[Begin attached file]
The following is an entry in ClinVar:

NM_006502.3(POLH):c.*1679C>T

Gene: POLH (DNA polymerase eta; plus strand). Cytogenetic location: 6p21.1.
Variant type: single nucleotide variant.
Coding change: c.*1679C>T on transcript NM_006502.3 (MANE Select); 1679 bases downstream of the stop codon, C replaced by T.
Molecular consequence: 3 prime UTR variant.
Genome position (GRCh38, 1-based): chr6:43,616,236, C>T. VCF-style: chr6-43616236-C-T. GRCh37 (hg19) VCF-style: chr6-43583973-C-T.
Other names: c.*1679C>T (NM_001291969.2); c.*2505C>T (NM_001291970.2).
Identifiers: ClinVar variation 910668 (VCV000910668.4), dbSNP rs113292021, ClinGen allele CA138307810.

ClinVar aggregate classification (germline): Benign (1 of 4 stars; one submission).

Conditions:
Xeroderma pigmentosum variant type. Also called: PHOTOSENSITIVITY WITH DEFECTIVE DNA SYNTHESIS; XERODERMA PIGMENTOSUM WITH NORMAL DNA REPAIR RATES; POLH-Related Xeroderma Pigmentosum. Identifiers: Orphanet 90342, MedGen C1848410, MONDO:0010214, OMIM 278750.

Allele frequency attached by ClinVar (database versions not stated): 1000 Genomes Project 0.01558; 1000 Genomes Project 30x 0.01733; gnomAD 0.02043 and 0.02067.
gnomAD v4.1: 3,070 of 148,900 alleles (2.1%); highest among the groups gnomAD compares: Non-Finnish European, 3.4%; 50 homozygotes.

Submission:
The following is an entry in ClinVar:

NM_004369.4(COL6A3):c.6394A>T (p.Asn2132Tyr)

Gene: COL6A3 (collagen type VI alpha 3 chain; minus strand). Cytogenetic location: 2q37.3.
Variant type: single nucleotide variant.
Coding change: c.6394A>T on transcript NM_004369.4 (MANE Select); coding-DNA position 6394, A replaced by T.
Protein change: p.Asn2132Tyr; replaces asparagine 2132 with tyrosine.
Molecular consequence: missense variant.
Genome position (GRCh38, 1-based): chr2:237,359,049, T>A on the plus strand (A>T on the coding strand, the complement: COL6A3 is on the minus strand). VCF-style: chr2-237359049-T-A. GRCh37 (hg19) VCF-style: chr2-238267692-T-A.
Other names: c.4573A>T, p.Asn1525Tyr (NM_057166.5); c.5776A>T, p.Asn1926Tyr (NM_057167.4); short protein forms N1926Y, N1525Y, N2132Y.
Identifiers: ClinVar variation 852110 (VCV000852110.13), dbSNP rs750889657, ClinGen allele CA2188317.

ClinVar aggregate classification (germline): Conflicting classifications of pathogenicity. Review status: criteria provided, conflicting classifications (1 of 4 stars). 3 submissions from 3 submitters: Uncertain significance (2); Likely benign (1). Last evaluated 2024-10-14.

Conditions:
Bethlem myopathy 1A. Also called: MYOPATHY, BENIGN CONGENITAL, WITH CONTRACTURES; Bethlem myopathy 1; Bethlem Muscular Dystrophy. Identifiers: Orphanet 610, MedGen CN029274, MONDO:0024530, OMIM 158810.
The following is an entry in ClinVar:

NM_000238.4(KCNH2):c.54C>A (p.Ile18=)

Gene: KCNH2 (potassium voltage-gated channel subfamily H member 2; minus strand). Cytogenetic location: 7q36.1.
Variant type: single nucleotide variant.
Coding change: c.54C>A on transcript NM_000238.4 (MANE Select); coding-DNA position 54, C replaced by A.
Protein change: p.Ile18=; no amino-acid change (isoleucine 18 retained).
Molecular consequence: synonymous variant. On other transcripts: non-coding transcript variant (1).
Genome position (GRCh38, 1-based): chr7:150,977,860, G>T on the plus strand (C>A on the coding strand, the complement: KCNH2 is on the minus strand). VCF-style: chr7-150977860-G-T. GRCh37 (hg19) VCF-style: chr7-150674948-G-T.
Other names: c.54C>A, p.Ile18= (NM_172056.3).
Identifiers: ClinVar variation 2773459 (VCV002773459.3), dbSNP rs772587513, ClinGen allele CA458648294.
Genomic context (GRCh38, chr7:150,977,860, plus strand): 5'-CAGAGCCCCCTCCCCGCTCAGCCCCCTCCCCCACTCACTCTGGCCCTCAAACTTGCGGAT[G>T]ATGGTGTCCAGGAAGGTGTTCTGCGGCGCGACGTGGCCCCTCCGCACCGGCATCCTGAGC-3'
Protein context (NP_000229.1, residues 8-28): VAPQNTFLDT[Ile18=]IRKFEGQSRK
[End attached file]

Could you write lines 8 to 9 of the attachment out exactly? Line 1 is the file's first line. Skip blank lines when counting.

Other names: c.*1679C>T (NM_001291969.2); c.*2505C>T (NM_001291970.2).
Identifiers: ClinVar variation 910668 (VCV000910668.4), dbSNP rs113292021, ClinGen allele CA138307810.